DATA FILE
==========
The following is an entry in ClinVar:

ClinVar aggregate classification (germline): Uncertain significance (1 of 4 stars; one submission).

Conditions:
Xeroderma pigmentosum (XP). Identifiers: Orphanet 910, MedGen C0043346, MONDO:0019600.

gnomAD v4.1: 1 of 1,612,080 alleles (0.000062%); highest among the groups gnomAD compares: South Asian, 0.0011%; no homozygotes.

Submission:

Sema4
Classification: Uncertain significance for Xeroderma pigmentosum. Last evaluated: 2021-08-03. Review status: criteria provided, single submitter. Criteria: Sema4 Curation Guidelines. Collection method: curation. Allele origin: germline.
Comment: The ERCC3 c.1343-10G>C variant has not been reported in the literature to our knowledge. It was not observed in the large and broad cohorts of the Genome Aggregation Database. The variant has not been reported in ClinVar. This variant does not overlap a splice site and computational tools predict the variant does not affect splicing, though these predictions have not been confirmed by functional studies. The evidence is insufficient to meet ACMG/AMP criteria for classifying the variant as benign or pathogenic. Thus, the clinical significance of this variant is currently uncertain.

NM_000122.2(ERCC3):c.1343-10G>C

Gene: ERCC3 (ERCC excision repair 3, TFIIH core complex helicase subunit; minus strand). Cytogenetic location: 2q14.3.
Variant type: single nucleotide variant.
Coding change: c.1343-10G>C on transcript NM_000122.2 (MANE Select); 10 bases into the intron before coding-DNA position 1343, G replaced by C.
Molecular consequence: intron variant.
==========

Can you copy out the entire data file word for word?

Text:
The following is an entry in ClinVar:

ClinVar aggregate classification (germline): Uncertain significance (1 of 4 stars; one submission).

Conditions:
Xeroderma pigmentosum (XP). Identifiers: Orphanet 910, MedGen C0043346, MONDO:0019600.

gnomAD v4.1: 1 of 1,612,080 alleles (0.000062%); highest among the groups gnomAD compares: South Asian, 0.0011%; no homozygotes.

Submission:

Sema4
Classification: Uncertain significance for Xeroderma pigmentosum. Last evaluated: 2021-08-03. Review status: criteria provided, single submitter. Criteria: Sema4 Curation Guidelines. Collection method: curation. Allele origin: germline.
Comment: The ERCC3 c.1343-10G>C variant has not been reported in the literature to our knowledge. It was not observed in the large and broad cohorts of the Genome Aggregation Database. The variant has not been reported in ClinVar. This variant does not overlap a splice site and computational tools predict the variant does not affect splicing, though these predictions have not been confirmed by functional studies. The evidence is insufficient to meet ACMG/AMP criteria for classifying the variant as benign or pathogenic. Thus, the clinical significance of this variant is currently uncertain.

NM_000122.2(ERCC3):c.1343-10G>C

Gene: ERCC3 (ERCC excision repair 3, TFIIH core complex helicase subunit; minus strand). Cytogenetic location: 2q14.3.
Variant type: single nucleotide variant.
Coding change: c.1343-10G>C on transcript NM_000122.2 (MANE Select); 10 bases into the intron before coding-DNA position 1343, G replaced by C.
Molecular consequence: intron variant.